Hyperinsulinism Medication

Updated: Dec 16, 2015
  • Author: Sunil Kumar Sinha, MD; Chief Editor: Stephen Kemp, MD, PhD  more...
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Medication

Medication Summary

Medical therapy is the treatment of choice. [17] Patients with hyperinsulinism often require multiple medications to maintain normoglycemia. Patients with severe hyperinsulinism may be refractory to medical therapy and may require excision of a portion of or the entire pancreas. In general, maintenance of normoglycemia should be attempted before pancreatectomy is considered. At the same time, because hypoglycemia can result in irreversible brain damage, surgical excision should not be delayed in patients with severe hypoglycemia.

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Insulin secretion inhibiting agents

Class Summary

Insulin secretion may be altered by various mechanisms. Oral diazoxide inhibits pancreatic secretion of insulin, stimulates glucose release from the liver, and stimulates catecholamine release, which elevates blood glucose levels. Octreotide is a peptide with pharmacologic action similar to that of somatostatin, which inhibits insulin secretion. KATPs (ATP–sensitive potassium-dependent channels, composed of the SUR1 and Kir6.2) are inactive in diffuse disease. These channels initiate depolarization of the beta-cell membrane and opening of calcium channels. The resultant increase in intracellular calcium triggers insulin secretion. Calcium channel blockers block the activation of these calcium channels, decreasing insulin secretion. Nifedipine is the only calcium channel blocker that has been used for the treatment of hyperinsulinism in humans and appears to be clinically ineffective.

Diazoxide (Proglycem)

First-line treatment. PO diazoxide (Proglycem) opens KATP channels and inhibits insulin secretion. The IV preparation (Hyperstat) is not used in hyperinsulinism.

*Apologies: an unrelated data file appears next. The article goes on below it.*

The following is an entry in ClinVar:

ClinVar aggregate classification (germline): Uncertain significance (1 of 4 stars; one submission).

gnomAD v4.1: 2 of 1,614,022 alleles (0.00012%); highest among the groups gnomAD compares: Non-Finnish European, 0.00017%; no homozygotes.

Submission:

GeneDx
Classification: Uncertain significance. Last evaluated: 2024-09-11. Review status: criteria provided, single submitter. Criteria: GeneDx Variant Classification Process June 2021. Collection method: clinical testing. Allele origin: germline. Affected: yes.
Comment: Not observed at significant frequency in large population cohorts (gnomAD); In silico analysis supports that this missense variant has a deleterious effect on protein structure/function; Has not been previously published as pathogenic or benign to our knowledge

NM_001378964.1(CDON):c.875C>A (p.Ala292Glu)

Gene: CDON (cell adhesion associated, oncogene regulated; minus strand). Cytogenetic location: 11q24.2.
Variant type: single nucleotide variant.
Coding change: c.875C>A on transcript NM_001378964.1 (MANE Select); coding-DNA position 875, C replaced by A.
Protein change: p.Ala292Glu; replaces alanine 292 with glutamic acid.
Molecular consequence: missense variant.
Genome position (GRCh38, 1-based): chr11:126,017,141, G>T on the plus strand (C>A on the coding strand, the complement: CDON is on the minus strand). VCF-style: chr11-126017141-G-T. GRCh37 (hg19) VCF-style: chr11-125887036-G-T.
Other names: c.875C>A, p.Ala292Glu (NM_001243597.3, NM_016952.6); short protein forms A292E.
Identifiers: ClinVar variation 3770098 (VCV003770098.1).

Octreotide (Sandostatin)

Somatostatin analogue, activates G-protein K channel. Hyperpolarization of beta cell results in inhibition of calcium influx and insulin release. Octreotide also used for acromegaly, carcinoid tumors, and VIPomas.

Nifedipine (Adalat, Procardia)

Blocks calcium channels and insulin release. Also used to treat hypertension and angina.

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Dextrose and glucose release stimulators

Class Summary

Emergent blood glucose elevation requires intravenous dextrose. Glucagon enhances release of hepatic glycogen as glucose.

Dextrose (D-glucose)

IV glucose is used to elevate serum glucose levels promptly. PO glucose is rapidly absorbed from intestine and stored or used by the tissues. Parenterally injected dextrose is used in patients unable to sustain adequate PO intake. Direct PO absorption results in a rapid increase in blood glucose concentrations. Dextrose is effective in small doses, and no evidence exists that it may cause toxicity. Concentrated dextrose infusions provide higher amounts of glucose in a small volume of fluid but require central venous access for concentrations above 12.5% to reduce hyperosmolar damage to smaller peripheral blood vessels.

Glucagon

Stimulates hepatic glycogenolysis and gluconeogenesis.

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Drugs inhibiting insulin effect

Class Summary

In refractory cases, cortisol and growth hormone have been used with variable rates of success to inhibit insulin effects. Both diminish the hypoglycemic effects of insulin. They may also enhance ketogenesis and increase the availability of alternative fuels.

Hydrocortisone (Hydrocortone, Cortef, Solu-Cortef)

Possesses glucocorticoid activity and weak mineralocorticoid effects. Causes peripheral insulin resistance, gluconeogenesis, and, with prolonged therapy, increased pancreatic release of glucagon (which promotes glycogenolysis).

Growth hormone, human (Genotropin, Humatrope, Nutropin)

Recombinant hGH. Some patients demonstrate reduced glucose requirement and improved glycemic control. Stimulates growth of linear bone, skeletal muscle, and organs. Stimulates erythropoietin, which increases red blood cell mass. Should not be considered an alternative to continuous SC glucagon, intermittent octreotide, or pancreatectomy.

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